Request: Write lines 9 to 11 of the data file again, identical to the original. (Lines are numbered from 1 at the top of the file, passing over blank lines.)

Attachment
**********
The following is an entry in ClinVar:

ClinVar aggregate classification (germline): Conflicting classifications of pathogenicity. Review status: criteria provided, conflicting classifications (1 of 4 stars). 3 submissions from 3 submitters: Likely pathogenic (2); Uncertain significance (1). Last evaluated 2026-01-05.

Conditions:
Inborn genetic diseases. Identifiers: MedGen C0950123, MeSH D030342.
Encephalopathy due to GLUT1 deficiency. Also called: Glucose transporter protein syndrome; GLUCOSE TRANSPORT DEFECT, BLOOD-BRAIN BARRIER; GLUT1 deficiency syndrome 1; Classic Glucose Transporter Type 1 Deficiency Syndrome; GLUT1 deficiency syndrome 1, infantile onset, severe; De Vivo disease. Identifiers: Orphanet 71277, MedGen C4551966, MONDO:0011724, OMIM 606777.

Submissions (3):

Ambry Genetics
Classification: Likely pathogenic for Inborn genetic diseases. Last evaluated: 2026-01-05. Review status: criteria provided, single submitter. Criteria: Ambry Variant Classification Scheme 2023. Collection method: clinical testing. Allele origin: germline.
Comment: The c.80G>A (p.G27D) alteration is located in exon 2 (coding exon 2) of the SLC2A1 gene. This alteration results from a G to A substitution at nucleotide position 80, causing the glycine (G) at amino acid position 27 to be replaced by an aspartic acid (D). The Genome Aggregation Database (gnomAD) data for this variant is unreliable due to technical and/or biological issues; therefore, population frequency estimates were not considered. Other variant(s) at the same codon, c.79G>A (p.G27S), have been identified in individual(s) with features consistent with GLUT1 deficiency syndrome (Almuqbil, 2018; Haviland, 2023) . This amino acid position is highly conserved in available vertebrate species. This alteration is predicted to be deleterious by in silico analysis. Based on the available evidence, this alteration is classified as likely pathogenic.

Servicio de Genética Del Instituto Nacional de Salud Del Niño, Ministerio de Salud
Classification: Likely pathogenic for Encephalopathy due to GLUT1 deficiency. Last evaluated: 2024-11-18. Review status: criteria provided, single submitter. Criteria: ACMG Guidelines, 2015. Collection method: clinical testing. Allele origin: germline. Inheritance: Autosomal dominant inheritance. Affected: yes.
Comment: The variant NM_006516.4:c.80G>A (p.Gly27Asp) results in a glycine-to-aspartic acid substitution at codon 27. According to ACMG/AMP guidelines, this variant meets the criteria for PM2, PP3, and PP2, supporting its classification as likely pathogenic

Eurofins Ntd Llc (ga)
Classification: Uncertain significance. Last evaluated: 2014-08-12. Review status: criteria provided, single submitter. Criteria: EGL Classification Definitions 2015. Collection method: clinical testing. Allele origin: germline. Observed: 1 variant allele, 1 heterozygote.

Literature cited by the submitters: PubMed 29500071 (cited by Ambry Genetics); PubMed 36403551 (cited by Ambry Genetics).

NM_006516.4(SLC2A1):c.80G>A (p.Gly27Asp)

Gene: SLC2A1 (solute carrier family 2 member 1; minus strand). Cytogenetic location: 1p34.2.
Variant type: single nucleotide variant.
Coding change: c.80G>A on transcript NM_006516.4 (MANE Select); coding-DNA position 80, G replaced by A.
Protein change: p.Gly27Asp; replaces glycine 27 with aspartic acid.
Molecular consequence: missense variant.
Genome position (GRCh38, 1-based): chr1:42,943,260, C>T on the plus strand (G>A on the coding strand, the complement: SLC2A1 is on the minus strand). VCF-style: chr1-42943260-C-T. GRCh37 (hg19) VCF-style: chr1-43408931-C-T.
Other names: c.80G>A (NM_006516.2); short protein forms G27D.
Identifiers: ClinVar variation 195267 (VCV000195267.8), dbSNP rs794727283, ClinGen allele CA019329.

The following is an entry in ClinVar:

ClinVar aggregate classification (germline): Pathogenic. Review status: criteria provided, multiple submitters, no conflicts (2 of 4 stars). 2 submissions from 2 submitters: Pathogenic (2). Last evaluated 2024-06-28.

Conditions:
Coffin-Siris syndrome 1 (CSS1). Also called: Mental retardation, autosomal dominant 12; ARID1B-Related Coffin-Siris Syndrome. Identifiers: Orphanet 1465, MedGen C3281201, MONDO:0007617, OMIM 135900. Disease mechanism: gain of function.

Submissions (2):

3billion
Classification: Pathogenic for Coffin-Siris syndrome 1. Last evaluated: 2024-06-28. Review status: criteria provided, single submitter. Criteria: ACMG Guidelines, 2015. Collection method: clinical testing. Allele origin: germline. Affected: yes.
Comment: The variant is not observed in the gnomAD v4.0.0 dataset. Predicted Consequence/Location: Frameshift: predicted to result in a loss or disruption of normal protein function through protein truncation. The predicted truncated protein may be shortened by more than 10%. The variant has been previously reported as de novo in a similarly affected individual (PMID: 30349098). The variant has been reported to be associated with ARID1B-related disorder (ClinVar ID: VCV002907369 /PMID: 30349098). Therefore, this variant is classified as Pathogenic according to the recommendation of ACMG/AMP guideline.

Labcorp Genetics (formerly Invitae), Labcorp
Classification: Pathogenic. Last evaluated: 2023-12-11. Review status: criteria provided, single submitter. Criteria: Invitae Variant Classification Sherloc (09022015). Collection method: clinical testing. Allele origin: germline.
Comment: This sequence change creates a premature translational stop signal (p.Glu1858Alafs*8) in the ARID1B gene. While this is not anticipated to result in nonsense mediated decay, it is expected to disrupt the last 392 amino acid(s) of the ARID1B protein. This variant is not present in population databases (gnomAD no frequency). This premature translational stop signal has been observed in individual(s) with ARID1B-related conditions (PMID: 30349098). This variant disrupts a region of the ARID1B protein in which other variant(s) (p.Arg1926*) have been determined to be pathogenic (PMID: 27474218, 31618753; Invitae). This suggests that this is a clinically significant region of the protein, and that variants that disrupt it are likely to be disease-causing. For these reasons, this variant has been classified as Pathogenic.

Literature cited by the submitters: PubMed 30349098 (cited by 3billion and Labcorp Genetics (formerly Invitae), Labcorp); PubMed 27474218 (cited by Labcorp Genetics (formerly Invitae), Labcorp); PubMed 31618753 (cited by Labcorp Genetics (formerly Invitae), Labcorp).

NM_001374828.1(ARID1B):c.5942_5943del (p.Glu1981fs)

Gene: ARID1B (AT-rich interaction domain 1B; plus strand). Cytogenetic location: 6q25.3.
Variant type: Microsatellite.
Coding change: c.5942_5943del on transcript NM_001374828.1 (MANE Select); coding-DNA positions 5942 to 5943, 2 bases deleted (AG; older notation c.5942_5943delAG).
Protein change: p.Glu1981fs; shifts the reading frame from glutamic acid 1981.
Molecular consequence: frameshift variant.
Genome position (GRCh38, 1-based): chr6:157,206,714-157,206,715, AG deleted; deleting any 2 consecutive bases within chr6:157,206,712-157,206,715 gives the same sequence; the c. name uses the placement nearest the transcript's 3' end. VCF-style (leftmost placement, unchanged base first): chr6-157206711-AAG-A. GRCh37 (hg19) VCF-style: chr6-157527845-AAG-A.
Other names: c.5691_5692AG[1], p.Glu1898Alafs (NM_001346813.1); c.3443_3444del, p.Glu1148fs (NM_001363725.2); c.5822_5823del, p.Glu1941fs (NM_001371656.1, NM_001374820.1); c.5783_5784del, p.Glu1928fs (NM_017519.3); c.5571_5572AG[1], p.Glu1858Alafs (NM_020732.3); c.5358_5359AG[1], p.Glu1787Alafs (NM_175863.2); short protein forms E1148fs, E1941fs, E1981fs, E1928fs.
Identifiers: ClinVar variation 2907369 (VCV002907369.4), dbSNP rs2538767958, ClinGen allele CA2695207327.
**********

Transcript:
Comment: The c.80G>A (p.G27D) alteration is located in exon 2 (coding exon 2) of the SLC2A1 gene. This alteration results from a G to A substitution at nucleotide position 80, causing the glycine (G) at amino acid position 27 to be replaced by an aspartic acid (D). The Genome Aggregation Database (gnomAD) data for this variant is unreliable due to technical and/or biological issues; therefore, population frequency estimates were not considered. Other variant(s) at the same codon, c.79G>A (p.G27S), have been identified in individual(s) with features consistent with GLUT1 deficiency syndrome (Almuqbil, 2018; Haviland, 2023) . This amino acid position is highly conserved in available vertebrate species. This alteration is predicted to be deleterious by in silico analysis. Based on the available evidence, this alteration is classified as likely pathogenic.

Servicio de Genética Del Instituto Nacional de Salud Del Niño, Ministerio de Salud
Classification: Likely pathogenic for Encephalopathy due to GLUT1 deficiency. Last evaluated: 2024-11-18. Review status: criteria provided, single submitter. Criteria: ACMG Guidelines, 2015. Collection method: clinical testing. Allele origin: germline. Inheritance: Autosomal dominant inheritance. Affected: yes.